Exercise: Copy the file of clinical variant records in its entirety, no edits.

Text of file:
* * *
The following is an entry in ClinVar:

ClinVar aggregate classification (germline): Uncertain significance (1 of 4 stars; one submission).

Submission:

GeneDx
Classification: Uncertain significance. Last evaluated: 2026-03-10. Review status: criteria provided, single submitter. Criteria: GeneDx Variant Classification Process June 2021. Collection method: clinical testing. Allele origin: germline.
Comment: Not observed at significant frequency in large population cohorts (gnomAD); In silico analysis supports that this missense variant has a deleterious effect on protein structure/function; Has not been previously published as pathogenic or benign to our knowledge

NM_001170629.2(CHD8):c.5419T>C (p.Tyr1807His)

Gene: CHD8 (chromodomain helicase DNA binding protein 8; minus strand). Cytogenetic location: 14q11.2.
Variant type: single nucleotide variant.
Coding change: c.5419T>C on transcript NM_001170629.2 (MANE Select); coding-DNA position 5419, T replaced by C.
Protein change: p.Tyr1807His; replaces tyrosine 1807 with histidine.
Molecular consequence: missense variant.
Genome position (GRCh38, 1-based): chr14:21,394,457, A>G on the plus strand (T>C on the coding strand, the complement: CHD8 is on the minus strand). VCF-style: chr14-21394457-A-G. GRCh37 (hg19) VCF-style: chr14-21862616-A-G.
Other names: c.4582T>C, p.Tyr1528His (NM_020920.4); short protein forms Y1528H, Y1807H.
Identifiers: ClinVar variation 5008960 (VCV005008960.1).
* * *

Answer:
The following is an entry in ClinVar:

ClinVar aggregate classification (germline): Uncertain significance (1 of 4 stars; one submission).

Submission:

GeneDx
Classification: Uncertain significance. Last evaluated: 2026-03-10. Review status: criteria provided, single submitter. Criteria: GeneDx Variant Classification Process June 2021. Collection method: clinical testing. Allele origin: germline.
Comment: Not observed at significant frequency in large population cohorts (gnomAD); In silico analysis supports that this missense variant has a deleterious effect on protein structure/function; Has not been previously published as pathogenic or benign to our knowledge

NM_001170629.2(CHD8):c.5419T>C (p.Tyr1807His)

Gene: CHD8 (chromodomain helicase DNA binding protein 8; minus strand). Cytogenetic location: 14q11.2.
Variant type: single nucleotide variant.
Coding change: c.5419T>C on transcript NM_001170629.2 (MANE Select); coding-DNA position 5419, T replaced by C.
Protein change: p.Tyr1807His; replaces tyrosine 1807 with histidine.
Molecular consequence: missense variant.
Genome position (GRCh38, 1-based): chr14:21,394,457, A>G on the plus strand (T>C on the coding strand, the complement: CHD8 is on the minus strand). VCF-style: chr14-21394457-A-G. GRCh37 (hg19) VCF-style: chr14-21862616-A-G.
Other names: c.4582T>C, p.Tyr1528His (NM_020920.4); short protein forms Y1528H, Y1807H.
Identifiers: ClinVar variation 5008960 (VCV005008960.1).